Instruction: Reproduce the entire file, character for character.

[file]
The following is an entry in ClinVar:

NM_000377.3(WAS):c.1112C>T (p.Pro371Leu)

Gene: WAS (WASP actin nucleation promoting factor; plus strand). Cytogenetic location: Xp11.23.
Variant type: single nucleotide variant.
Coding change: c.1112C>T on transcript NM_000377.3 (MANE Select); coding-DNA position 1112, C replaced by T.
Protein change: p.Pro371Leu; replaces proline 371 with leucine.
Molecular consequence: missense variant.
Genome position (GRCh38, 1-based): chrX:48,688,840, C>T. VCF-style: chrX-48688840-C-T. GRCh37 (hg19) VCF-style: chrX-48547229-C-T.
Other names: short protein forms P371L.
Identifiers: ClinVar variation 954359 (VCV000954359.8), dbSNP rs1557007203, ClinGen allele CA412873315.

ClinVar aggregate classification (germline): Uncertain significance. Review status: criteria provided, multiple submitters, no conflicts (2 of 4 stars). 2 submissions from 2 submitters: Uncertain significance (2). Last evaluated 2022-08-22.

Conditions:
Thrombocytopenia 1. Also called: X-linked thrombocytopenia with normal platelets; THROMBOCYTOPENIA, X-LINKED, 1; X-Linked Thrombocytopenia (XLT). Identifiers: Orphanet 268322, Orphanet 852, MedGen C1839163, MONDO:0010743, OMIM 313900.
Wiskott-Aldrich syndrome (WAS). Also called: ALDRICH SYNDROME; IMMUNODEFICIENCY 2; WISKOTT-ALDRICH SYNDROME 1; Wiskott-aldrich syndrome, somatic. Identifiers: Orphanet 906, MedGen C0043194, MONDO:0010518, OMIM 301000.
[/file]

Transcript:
The following is an entry in ClinVar:

NM_000377.3(WAS):c.1112C>T (p.Pro371Leu)

Gene: WAS (WASP actin nucleation promoting factor; plus strand). Cytogenetic location: Xp11.23.
Variant type: single nucleotide variant.
Coding change: c.1112C>T on transcript NM_000377.3 (MANE Select); coding-DNA position 1112, C replaced by T.
Protein change: p.Pro371Leu; replaces proline 371 with leucine.
Molecular consequence: missense variant.
Genome position (GRCh38, 1-based): chrX:48,688,840, C>T. VCF-style: chrX-48688840-C-T. GRCh37 (hg19) VCF-style: chrX-48547229-C-T.
Other names: short protein forms P371L.
Identifiers: ClinVar variation 954359 (VCV000954359.8), dbSNP rs1557007203, ClinGen allele CA412873315.

ClinVar aggregate classification (germline): Uncertain significance. Review status: criteria provided, multiple submitters, no conflicts (2 of 4 stars). 2 submissions from 2 submitters: Uncertain significance (2). Last evaluated 2022-08-22.

Conditions:
Thrombocytopenia 1. Also called: X-linked thrombocytopenia with normal platelets; THROMBOCYTOPENIA, X-LINKED, 1; X-Linked Thrombocytopenia (XLT). Identifiers: Orphanet 268322, Orphanet 852, MedGen C1839163, MONDO:0010743, OMIM 313900.
Wiskott-Aldrich syndrome (WAS). Also called: ALDRICH SYNDROME; IMMUNODEFICIENCY 2; WISKOTT-ALDRICH SYNDROME 1; Wiskott-aldrich syndrome, somatic. Identifiers: Orphanet 906, MedGen C0043194, MONDO:0010518, OMIM 301000.